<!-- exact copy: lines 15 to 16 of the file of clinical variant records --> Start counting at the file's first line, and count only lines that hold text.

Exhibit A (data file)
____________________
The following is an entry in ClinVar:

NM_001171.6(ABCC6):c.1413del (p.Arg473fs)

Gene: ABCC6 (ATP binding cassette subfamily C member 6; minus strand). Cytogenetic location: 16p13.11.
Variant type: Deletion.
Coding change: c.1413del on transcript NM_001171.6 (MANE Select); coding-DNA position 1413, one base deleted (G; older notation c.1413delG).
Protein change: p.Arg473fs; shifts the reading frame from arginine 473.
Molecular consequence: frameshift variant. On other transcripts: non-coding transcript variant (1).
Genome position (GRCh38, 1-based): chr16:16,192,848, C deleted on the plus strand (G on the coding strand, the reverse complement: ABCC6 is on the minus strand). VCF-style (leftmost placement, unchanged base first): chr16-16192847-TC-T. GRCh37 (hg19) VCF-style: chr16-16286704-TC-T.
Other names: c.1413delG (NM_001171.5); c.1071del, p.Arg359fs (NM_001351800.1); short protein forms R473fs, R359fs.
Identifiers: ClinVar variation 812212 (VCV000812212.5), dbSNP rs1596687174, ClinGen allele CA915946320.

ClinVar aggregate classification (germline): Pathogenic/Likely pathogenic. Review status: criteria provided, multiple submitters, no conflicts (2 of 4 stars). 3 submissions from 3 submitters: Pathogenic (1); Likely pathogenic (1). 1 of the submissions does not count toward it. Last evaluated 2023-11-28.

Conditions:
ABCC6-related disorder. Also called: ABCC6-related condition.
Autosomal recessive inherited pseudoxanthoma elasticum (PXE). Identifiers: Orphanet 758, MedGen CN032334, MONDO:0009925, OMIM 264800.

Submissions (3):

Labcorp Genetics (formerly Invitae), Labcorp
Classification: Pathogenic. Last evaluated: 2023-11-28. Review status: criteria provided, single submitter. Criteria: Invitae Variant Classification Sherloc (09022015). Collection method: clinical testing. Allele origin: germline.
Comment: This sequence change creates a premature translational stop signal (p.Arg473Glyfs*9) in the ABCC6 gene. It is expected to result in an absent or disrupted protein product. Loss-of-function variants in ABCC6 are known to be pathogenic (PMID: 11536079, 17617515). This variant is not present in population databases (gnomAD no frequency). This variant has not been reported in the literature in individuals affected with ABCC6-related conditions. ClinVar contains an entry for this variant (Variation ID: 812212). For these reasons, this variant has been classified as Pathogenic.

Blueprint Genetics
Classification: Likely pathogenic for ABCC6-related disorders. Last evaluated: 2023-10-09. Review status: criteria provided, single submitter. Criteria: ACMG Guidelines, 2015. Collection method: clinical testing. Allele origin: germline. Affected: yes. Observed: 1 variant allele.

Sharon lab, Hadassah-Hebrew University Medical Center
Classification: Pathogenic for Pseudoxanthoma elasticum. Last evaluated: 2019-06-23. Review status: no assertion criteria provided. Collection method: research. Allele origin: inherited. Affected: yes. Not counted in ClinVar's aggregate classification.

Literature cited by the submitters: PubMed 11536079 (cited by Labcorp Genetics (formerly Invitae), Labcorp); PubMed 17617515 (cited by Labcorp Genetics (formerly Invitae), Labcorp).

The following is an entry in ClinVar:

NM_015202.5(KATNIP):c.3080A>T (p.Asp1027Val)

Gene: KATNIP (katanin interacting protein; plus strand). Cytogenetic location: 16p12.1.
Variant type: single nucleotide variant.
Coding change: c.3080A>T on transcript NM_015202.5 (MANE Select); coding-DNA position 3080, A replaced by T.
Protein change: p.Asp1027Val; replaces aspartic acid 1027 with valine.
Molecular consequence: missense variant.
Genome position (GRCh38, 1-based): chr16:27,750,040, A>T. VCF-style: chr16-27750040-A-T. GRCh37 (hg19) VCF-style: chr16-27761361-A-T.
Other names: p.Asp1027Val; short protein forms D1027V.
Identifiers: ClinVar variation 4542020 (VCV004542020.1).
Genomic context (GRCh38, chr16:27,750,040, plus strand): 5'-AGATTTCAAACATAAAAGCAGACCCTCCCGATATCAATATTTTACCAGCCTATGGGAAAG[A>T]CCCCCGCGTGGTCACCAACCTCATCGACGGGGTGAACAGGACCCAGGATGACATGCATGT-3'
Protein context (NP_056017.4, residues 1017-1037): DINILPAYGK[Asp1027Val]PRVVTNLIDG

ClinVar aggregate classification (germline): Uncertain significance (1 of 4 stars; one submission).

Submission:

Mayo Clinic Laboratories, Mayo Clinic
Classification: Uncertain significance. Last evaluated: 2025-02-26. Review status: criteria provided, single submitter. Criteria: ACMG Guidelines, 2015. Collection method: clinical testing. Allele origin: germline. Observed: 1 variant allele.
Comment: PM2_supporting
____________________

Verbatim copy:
Submissions (3):

Labcorp Genetics (formerly Invitae), Labcorp